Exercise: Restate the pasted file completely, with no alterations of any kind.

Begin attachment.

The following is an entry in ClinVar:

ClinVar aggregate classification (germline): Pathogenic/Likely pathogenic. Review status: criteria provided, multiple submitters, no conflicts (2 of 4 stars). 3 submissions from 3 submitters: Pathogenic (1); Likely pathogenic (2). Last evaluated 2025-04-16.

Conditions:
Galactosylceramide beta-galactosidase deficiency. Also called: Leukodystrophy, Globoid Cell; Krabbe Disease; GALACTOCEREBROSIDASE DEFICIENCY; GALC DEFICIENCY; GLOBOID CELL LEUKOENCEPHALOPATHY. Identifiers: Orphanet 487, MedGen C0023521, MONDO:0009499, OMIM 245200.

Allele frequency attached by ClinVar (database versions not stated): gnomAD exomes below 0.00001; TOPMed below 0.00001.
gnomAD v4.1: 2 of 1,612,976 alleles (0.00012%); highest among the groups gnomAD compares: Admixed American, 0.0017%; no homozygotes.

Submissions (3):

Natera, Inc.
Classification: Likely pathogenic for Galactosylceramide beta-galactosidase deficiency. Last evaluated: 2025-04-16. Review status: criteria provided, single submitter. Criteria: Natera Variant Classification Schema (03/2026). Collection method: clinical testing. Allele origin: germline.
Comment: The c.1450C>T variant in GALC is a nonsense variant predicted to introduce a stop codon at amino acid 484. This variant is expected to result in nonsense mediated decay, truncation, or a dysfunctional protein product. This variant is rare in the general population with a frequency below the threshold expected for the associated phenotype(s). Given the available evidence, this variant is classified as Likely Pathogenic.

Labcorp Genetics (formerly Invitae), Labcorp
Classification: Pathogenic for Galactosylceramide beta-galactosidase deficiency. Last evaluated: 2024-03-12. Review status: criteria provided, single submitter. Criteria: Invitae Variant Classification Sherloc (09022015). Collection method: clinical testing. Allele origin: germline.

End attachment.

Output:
The following is an entry in ClinVar:

ClinVar aggregate classification (germline): Pathogenic/Likely pathogenic. Review status: criteria provided, multiple submitters, no conflicts (2 of 4 stars). 3 submissions from 3 submitters: Pathogenic (1); Likely pathogenic (2). Last evaluated 2025-04-16.

Conditions:
Galactosylceramide beta-galactosidase deficiency. Also called: Leukodystrophy, Globoid Cell; Krabbe Disease; GALACTOCEREBROSIDASE DEFICIENCY; GALC DEFICIENCY; GLOBOID CELL LEUKOENCEPHALOPATHY. Identifiers: Orphanet 487, MedGen C0023521, MONDO:0009499, OMIM 245200.

Allele frequency attached by ClinVar (database versions not stated): gnomAD exomes below 0.00001; TOPMed below 0.00001.
gnomAD v4.1: 2 of 1,612,976 alleles (0.00012%); highest among the groups gnomAD compares: Admixed American, 0.0017%; no homozygotes.

Submissions (3):

Natera, Inc.
Classification: Likely pathogenic for Galactosylceramide beta-galactosidase deficiency. Last evaluated: 2025-04-16. Review status: criteria provided, single submitter. Criteria: Natera Variant Classification Schema (03/2026). Collection method: clinical testing. Allele origin: germline.
Comment: The c.1450C>T variant in GALC is a nonsense variant predicted to introduce a stop codon at amino acid 484. This variant is expected to result in nonsense mediated decay, truncation, or a dysfunctional protein product. This variant is rare in the general population with a frequency below the threshold expected for the associated phenotype(s). Given the available evidence, this variant is classified as Likely Pathogenic.

Labcorp Genetics (formerly Invitae), Labcorp
Classification: Pathogenic for Galactosylceramide beta-galactosidase deficiency. Last evaluated: 2024-03-12. Review status: criteria provided, single submitter. Criteria: Invitae Variant Classification Sherloc (09022015). Collection method: clinical testing. Allele origin: germline.